A bill to restructure the Nebraska Corn Board came up for first round debate Tuesday in the Nebraska legislature. But LB354, which would give the corn checkoff board more autonomy by making it a quasi-state agency, met with strong opposition from one state senator—Omaha’s Ernie Chambers.
Chambers voiced several objections and questioned why the board, if it desires to be independent, wants to continue using the state Department of Agriculture to collect and enforce the checkoff.
“There are people who want to have this dedicated money not under the control of the state–but they want the state to be the bag person, the collector, the hammer, the muscle,” Chambers said. “They want the government to be the ones who say, ‘Give me this money—and if you don’t, you’re committing a crime’. And this money will wind up in the coffers of a private operation.”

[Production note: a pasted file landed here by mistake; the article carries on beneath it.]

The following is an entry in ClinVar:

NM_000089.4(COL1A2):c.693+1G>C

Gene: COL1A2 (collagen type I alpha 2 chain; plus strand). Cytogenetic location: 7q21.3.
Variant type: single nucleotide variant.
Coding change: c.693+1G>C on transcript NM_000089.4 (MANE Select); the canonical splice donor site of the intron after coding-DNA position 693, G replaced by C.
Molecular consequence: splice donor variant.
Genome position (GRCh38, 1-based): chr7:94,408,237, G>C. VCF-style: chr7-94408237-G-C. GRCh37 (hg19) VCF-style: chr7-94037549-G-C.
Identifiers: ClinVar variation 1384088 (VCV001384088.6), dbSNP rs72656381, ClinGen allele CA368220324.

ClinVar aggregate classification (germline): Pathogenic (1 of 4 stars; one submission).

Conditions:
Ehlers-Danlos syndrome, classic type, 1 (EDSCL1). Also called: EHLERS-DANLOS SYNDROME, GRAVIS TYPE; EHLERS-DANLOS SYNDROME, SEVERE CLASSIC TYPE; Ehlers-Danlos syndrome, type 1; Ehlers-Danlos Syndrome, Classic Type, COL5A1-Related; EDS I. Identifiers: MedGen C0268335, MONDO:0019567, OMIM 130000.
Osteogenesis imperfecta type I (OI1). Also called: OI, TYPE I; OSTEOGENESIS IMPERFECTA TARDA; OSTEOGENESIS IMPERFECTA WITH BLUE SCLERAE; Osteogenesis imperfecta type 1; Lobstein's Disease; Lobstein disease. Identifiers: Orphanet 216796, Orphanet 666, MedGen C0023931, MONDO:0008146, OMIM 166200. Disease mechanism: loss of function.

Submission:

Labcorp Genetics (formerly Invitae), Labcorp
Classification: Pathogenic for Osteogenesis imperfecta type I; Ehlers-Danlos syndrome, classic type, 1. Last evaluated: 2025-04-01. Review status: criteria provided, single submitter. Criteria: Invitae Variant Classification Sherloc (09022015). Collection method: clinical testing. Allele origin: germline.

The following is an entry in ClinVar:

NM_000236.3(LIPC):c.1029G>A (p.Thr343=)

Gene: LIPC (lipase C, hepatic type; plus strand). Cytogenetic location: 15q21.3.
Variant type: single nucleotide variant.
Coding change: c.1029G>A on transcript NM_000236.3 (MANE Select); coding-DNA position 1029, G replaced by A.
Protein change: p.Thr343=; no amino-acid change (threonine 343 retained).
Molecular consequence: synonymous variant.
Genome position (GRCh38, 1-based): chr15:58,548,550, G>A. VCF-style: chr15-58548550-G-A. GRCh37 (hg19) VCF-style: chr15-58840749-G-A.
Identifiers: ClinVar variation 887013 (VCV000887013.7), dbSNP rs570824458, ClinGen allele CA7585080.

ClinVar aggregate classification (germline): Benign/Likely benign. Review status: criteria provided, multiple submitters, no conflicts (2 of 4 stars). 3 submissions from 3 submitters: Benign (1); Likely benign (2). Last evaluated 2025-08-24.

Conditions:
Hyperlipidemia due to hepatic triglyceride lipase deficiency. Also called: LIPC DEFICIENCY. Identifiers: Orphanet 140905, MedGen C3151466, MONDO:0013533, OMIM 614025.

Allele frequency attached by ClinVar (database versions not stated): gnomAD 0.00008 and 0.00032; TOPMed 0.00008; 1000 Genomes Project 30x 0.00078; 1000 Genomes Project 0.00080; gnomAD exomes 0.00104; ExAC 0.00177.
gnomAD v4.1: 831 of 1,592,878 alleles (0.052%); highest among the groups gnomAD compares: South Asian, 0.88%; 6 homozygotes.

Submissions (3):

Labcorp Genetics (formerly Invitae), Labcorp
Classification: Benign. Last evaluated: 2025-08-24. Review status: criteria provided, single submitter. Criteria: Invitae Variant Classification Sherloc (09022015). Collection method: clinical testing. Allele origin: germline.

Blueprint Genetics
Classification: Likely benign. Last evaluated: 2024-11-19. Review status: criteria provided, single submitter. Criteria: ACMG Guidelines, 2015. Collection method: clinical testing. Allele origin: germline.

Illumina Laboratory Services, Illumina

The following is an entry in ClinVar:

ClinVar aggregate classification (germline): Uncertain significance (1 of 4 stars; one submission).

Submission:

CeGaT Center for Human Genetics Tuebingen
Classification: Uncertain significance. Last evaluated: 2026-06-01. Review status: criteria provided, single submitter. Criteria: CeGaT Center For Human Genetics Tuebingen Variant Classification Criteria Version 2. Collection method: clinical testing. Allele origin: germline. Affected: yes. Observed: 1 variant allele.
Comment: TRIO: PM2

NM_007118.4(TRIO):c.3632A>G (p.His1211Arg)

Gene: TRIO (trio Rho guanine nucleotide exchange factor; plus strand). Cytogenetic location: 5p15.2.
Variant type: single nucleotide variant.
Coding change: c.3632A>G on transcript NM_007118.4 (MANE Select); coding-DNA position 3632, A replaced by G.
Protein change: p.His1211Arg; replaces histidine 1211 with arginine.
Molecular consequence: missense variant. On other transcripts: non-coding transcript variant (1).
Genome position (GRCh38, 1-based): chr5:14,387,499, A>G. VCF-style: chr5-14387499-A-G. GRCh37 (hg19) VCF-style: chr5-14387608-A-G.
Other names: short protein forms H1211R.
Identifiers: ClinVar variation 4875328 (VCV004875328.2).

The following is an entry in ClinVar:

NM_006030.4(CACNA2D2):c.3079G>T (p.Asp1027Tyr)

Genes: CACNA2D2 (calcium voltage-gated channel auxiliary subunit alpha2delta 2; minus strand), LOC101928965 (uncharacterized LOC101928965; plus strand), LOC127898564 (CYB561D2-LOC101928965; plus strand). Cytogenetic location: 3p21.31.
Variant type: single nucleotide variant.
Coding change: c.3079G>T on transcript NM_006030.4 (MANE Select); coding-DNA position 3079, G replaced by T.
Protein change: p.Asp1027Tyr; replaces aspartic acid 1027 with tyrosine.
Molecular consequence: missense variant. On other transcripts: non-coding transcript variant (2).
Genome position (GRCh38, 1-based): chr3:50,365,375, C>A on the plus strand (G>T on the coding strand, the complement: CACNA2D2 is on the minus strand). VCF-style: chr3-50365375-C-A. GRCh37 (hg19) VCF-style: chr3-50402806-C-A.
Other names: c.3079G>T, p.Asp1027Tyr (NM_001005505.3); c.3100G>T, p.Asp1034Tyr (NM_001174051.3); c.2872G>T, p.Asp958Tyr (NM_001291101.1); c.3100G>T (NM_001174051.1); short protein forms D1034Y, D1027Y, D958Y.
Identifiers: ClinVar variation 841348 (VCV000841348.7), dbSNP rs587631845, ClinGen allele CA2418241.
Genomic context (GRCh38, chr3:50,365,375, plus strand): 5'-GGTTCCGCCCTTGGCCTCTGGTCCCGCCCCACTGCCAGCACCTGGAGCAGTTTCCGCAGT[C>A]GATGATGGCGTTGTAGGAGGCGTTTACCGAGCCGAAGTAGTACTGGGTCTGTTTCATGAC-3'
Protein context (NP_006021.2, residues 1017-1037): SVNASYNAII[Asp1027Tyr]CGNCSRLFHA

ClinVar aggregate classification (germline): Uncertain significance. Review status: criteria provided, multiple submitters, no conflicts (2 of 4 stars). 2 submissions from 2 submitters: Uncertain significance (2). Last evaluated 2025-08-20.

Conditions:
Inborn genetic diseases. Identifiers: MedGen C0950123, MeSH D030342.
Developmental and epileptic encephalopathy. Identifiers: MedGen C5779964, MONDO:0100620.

Agriculture Committee chair Ken Schilz, a cattle feeder and farmer from Ogallala, defended the bill, saying it would simply give the Corn Board more flexibility in its operations.
“Through the privatization of the board itself, we’ve been able to give them flexibility in their hiring, firing, and benefits and wage practices—as well as giving them other flexibility when it comes to how they operate that,” said Schilz. “It doesn’t necessarily give them any more flexibility in how they spend their money. They still have to spend it through the statutes.”
The bill also calls for Corn Board directors to be elected rather than appointed by the governor and includes a refund provision, which is not part of the current corn checkoff.
The legislature adjourned for the day without taking action on the bill.